• Kidney complications causing increased urine output
  • Skin ulcers on the legs 
  • Sickle cell intrahepatic cholestasis causes severe liver damage when blood flow is blocked in the liver
  • Priapism, an unwanted and prolonged painful erection. This is considered a medical emergency if it lasts longer than 4 hours. 
  • Stroke

Anemia Complications

  • Aplastic crisis
    • This is caused by an infection of parvovirus B19 and leads to red blood cell production being stopped in the bone marrow of sickle cell disease patients. This causes severe anemia.
  • Splenic sequestration crisis
    • This occurs when sickle-shaped red blood cells get stuck in the spleen, causing the spleen to enlarge and not enough blood cells to circulate through the rest of the body.

Types of Sickle Cell Disease

There are several different types of sickle cell disease that depend on the specific genetic traits a person inherits (12). Every type of SCD  has an impact on how the body produces hemoglobin. 


This type of SCD occurs when a person inherits two copies of the gene for hemoglobin S (12). This is commonly called sickle cell anemia as it leads to sickle-shaped red blood cells.


Patients with this form of SCD inherit one copy of the hemoglobin S gene and a copy of the hemoglobin C gene (12). HbSC is a milder form of sickle cell disease.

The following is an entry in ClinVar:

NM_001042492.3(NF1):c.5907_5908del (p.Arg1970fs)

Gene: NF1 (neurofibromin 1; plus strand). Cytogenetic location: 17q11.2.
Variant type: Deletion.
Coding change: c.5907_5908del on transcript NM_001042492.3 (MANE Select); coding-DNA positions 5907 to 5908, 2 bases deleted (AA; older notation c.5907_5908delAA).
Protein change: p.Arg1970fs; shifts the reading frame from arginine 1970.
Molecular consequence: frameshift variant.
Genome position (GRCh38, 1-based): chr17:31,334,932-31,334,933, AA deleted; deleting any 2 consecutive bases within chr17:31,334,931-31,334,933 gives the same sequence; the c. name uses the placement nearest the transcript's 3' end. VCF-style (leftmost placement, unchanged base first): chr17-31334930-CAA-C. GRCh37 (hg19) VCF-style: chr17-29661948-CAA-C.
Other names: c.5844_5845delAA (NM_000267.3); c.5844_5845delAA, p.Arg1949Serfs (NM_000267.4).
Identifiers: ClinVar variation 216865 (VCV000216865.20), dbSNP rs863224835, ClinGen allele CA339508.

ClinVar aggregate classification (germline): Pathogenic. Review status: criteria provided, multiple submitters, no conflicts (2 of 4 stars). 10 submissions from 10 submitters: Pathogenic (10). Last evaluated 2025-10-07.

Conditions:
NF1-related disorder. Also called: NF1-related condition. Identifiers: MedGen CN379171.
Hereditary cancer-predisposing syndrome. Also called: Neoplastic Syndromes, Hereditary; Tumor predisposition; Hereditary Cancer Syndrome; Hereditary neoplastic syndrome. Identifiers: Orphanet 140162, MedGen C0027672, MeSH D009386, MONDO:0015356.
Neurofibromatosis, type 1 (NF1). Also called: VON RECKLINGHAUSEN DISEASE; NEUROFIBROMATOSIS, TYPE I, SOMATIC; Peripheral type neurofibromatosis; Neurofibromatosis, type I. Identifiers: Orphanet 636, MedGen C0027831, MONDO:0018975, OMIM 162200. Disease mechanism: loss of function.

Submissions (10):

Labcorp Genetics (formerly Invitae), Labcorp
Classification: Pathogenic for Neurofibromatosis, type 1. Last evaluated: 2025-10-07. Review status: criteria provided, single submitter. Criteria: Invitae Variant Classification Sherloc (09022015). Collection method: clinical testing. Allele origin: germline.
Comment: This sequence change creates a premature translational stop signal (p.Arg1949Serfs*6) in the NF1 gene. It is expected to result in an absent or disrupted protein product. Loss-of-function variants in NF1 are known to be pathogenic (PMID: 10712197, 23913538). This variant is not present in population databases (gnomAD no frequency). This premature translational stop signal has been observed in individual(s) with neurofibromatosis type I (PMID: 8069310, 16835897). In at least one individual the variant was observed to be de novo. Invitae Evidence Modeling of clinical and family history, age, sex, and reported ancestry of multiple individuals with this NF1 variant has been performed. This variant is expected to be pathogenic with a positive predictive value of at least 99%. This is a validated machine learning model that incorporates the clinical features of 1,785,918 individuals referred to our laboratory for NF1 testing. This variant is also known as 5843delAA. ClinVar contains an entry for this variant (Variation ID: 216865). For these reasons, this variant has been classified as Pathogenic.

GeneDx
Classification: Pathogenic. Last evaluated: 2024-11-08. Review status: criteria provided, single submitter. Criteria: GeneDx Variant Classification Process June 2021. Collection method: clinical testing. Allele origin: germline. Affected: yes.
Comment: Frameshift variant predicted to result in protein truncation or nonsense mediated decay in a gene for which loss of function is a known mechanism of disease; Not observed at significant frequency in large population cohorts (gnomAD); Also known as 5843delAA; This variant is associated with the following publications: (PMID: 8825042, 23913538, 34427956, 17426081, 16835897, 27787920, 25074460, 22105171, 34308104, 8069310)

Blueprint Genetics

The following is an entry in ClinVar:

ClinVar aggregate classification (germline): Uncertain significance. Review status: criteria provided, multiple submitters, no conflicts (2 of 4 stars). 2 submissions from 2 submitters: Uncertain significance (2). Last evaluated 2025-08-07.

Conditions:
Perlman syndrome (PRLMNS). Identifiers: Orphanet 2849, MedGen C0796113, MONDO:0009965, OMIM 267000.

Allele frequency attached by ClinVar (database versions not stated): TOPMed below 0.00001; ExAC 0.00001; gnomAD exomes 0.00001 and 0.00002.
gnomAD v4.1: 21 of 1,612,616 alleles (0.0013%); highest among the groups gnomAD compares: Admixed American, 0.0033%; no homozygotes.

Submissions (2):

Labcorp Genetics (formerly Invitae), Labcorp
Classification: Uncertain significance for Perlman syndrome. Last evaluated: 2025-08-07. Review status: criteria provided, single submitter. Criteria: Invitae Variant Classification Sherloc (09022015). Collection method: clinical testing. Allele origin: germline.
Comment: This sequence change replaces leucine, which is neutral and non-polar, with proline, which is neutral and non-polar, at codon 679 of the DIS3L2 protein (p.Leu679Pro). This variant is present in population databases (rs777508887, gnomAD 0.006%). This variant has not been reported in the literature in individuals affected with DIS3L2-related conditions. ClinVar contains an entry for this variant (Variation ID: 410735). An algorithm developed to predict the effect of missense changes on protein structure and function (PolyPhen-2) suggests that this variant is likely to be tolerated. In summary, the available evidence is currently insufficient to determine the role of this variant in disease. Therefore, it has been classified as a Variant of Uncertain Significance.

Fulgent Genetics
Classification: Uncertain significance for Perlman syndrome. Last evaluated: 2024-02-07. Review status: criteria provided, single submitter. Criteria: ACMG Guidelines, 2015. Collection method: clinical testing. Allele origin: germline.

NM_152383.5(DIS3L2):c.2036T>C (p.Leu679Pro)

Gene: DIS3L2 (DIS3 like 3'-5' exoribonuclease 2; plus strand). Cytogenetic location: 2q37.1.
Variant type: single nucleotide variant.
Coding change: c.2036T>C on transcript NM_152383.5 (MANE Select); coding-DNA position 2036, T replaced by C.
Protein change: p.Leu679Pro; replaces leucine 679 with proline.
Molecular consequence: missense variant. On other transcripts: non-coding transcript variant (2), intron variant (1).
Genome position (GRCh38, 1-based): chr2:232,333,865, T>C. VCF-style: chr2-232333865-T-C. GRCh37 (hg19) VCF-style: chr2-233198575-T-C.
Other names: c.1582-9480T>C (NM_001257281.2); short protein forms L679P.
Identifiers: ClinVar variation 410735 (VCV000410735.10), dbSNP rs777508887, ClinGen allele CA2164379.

HbS Beta Thalassemia

These patients inherit a hemoglobin S gene from one parent and a gene for beta thalassemia from the other parent. There are two forms of HbS beta thalassemia which include HbS beta⁰ and HbS beta⁺ (12). Patients with HbS beta⁰ usually have a severe form of sickle cell disease while patients with HbS beta⁺ have a milder form. 

HbSD, HbSE, & HbSO

HbSD, HbSE, and HbSO are considered rare types of SCD. These patients inherit one hemoglobin S gene and another abnormal gene including hemoglobin D, hemoglobin E, or hemoglobin O (12). The severity of SCD varies for this group of patients.  


These patients have a sickle cell trait but rarely have any symptoms of SCD (12). These patients inherited a hemoglobin S gene and a hemoglobin A gene. Hemoglobin A is considered a healthy and normal hemoglobin gene. These patients can pass either gene on to their children.

Note: Veriheal does not intend to give this as professional medical advice. Do not attempt to self-diagnose, or prescribe treatment based on the information provided on this page. Always consult a physician before making any decision on the treatment of a medical condition.